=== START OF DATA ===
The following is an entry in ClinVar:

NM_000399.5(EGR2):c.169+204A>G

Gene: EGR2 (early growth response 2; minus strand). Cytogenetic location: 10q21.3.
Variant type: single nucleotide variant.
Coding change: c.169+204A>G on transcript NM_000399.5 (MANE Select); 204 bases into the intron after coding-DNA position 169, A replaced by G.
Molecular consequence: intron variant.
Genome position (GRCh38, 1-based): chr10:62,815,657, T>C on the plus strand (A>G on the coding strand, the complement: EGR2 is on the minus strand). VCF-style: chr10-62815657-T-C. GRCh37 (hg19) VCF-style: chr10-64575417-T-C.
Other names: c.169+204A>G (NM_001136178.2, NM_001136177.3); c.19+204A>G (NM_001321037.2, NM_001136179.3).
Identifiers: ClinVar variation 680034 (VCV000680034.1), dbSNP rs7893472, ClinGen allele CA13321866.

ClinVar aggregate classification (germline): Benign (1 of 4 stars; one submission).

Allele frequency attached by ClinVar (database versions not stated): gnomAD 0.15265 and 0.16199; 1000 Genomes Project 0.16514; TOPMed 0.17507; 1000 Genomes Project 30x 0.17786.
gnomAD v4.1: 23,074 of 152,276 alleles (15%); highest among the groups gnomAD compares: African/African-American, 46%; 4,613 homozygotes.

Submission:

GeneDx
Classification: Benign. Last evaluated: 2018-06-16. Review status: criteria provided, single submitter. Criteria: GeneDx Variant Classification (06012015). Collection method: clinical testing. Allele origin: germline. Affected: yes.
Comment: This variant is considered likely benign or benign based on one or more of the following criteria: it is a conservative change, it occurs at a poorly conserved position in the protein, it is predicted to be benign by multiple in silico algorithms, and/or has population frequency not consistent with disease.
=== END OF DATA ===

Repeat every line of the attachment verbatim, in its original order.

The following is an entry in ClinVar:

NM_000399.5(EGR2):c.169+204A>G

Gene: EGR2 (early growth response 2; minus strand). Cytogenetic location: 10q21.3.
Variant type: single nucleotide variant.
Coding change: c.169+204A>G on transcript NM_000399.5 (MANE Select); 204 bases into the intron after coding-DNA position 169, A replaced by G.
Molecular consequence: intron variant.
Genome position (GRCh38, 1-based): chr10:62,815,657, T>C on the plus strand (A>G on the coding strand, the complement: EGR2 is on the minus strand). VCF-style: chr10-62815657-T-C. GRCh37 (hg19) VCF-style: chr10-64575417-T-C.
Other names: c.169+204A>G (NM_001136178.2, NM_001136177.3); c.19+204A>G (NM_001321037.2, NM_001136179.3).
Identifiers: ClinVar variation 680034 (VCV000680034.1), dbSNP rs7893472, ClinGen allele CA13321866.

ClinVar aggregate classification (germline): Benign (1 of 4 stars; one submission).

Allele frequency attached by ClinVar (database versions not stated): gnomAD 0.15265 and 0.16199; 1000 Genomes Project 0.16514; TOPMed 0.17507; 1000 Genomes Project 30x 0.17786.
gnomAD v4.1: 23,074 of 152,276 alleles (15%); highest among the groups gnomAD compares: African/African-American, 46%; 4,613 homozygotes.

Submission:

GeneDx
Classification: Benign. Last evaluated: 2018-06-16. Review status: criteria provided, single submitter. Criteria: GeneDx Variant Classification (06012015). Collection method: clinical testing. Allele origin: germline. Affected: yes.
Comment: This variant is considered likely benign or benign based on one or more of the following criteria: it is a conservative change, it occurs at a poorly conserved position in the protein, it is predicted to be benign by multiple in silico algorithms, and/or has population frequency not consistent with disease.